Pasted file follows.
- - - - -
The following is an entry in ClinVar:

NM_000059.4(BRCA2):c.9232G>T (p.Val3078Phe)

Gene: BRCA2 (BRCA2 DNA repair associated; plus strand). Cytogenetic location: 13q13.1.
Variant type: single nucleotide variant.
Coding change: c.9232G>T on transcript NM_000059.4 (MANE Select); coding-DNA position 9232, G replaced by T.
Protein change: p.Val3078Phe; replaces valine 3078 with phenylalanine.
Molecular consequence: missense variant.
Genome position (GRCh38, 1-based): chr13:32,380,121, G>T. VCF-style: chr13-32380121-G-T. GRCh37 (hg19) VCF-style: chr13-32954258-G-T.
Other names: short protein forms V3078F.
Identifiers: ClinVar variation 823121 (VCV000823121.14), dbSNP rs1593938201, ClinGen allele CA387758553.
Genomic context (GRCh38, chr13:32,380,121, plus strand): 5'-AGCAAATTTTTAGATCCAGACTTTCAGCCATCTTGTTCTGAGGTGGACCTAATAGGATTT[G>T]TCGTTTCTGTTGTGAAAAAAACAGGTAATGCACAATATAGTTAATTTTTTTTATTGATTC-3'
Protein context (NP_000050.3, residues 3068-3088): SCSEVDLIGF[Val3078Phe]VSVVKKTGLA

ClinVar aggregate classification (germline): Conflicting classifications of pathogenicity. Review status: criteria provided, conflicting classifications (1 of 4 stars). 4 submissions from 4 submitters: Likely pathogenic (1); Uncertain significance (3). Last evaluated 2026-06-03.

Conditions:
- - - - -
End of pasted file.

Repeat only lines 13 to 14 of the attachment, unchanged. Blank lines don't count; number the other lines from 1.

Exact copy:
ClinVar aggregate classification (germline): Conflicting classifications of pathogenicity. Review status: criteria provided, conflicting classifications (1 of 4 stars). 4 submissions from 4 submitters: Likely pathogenic (1); Uncertain significance (3). Last evaluated 2026-06-03.

Conditions: